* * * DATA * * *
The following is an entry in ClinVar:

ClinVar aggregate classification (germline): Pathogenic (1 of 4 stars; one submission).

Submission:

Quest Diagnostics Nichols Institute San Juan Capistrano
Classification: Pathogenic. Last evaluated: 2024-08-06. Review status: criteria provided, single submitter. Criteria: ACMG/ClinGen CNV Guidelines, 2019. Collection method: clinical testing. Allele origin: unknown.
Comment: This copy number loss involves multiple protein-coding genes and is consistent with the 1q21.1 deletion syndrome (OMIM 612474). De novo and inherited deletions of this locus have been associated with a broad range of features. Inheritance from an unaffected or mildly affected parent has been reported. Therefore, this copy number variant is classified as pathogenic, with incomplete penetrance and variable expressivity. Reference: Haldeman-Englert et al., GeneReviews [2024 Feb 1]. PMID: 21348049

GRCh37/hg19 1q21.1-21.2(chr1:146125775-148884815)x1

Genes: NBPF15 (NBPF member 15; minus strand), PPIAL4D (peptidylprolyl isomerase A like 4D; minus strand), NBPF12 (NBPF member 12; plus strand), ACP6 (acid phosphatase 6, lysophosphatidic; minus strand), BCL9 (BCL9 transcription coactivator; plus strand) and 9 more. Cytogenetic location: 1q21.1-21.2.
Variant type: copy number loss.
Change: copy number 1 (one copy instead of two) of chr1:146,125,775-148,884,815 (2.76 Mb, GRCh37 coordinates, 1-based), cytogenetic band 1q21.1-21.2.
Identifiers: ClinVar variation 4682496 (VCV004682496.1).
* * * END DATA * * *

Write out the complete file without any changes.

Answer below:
The following is an entry in ClinVar:

ClinVar aggregate classification (germline): Pathogenic (1 of 4 stars; one submission).

Submission:

Quest Diagnostics Nichols Institute San Juan Capistrano
Classification: Pathogenic. Last evaluated: 2024-08-06. Review status: criteria provided, single submitter. Criteria: ACMG/ClinGen CNV Guidelines, 2019. Collection method: clinical testing. Allele origin: unknown.
Comment: This copy number loss involves multiple protein-coding genes and is consistent with the 1q21.1 deletion syndrome (OMIM 612474). De novo and inherited deletions of this locus have been associated with a broad range of features. Inheritance from an unaffected or mildly affected parent has been reported. Therefore, this copy number variant is classified as pathogenic, with incomplete penetrance and variable expressivity. Reference: Haldeman-Englert et al., GeneReviews [2024 Feb 1]. PMID: 21348049

GRCh37/hg19 1q21.1-21.2(chr1:146125775-148884815)x1

Genes: NBPF15 (NBPF member 15; minus strand), PPIAL4D (peptidylprolyl isomerase A like 4D; minus strand), NBPF12 (NBPF member 12; plus strand), ACP6 (acid phosphatase 6, lysophosphatidic; minus strand), BCL9 (BCL9 transcription coactivator; plus strand) and 9 more. Cytogenetic location: 1q21.1-21.2.
Variant type: copy number loss.
Change: copy number 1 (one copy instead of two) of chr1:146,125,775-148,884,815 (2.76 Mb, GRCh37 coordinates, 1-based), cytogenetic band 1q21.1-21.2.
Identifiers: ClinVar variation 4682496 (VCV004682496.1).